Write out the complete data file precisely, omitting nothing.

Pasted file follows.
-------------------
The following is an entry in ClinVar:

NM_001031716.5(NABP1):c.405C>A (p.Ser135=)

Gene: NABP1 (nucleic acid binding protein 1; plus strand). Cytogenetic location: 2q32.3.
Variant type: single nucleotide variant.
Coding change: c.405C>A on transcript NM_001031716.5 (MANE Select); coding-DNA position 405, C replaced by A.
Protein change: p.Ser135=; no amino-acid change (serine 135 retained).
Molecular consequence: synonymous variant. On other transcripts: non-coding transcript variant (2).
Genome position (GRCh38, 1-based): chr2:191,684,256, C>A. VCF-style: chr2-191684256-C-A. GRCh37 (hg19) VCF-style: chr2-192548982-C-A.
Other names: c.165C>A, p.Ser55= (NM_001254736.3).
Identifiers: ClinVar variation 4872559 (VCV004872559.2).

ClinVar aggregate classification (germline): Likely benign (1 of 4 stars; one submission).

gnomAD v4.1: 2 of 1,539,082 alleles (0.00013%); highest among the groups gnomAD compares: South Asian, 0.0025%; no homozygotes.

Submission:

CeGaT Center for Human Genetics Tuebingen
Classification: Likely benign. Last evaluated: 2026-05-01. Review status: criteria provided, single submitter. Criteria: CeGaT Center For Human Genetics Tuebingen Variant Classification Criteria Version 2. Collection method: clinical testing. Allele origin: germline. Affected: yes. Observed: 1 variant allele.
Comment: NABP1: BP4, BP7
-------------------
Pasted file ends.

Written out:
The following is an entry in ClinVar:

NM_001031716.5(NABP1):c.405C>A (p.Ser135=)

Gene: NABP1 (nucleic acid binding protein 1; plus strand). Cytogenetic location: 2q32.3.
Variant type: single nucleotide variant.
Coding change: c.405C>A on transcript NM_001031716.5 (MANE Select); coding-DNA position 405, C replaced by A.
Protein change: p.Ser135=; no amino-acid change (serine 135 retained).
Molecular consequence: synonymous variant. On other transcripts: non-coding transcript variant (2).
Genome position (GRCh38, 1-based): chr2:191,684,256, C>A. VCF-style: chr2-191684256-C-A. GRCh37 (hg19) VCF-style: chr2-192548982-C-A.
Other names: c.165C>A, p.Ser55= (NM_001254736.3).
Identifiers: ClinVar variation 4872559 (VCV004872559.2).

ClinVar aggregate classification (germline): Likely benign (1 of 4 stars; one submission).

gnomAD v4.1: 2 of 1,539,082 alleles (0.00013%); highest among the groups gnomAD compares: South Asian, 0.0025%; no homozygotes.

Submission:

CeGaT Center for Human Genetics Tuebingen
Classification: Likely benign. Last evaluated: 2026-05-01. Review status: criteria provided, single submitter. Criteria: CeGaT Center For Human Genetics Tuebingen Variant Classification Criteria Version 2. Collection method: clinical testing. Allele origin: germline. Affected: yes. Observed: 1 variant allele.
Comment: NABP1: BP4, BP7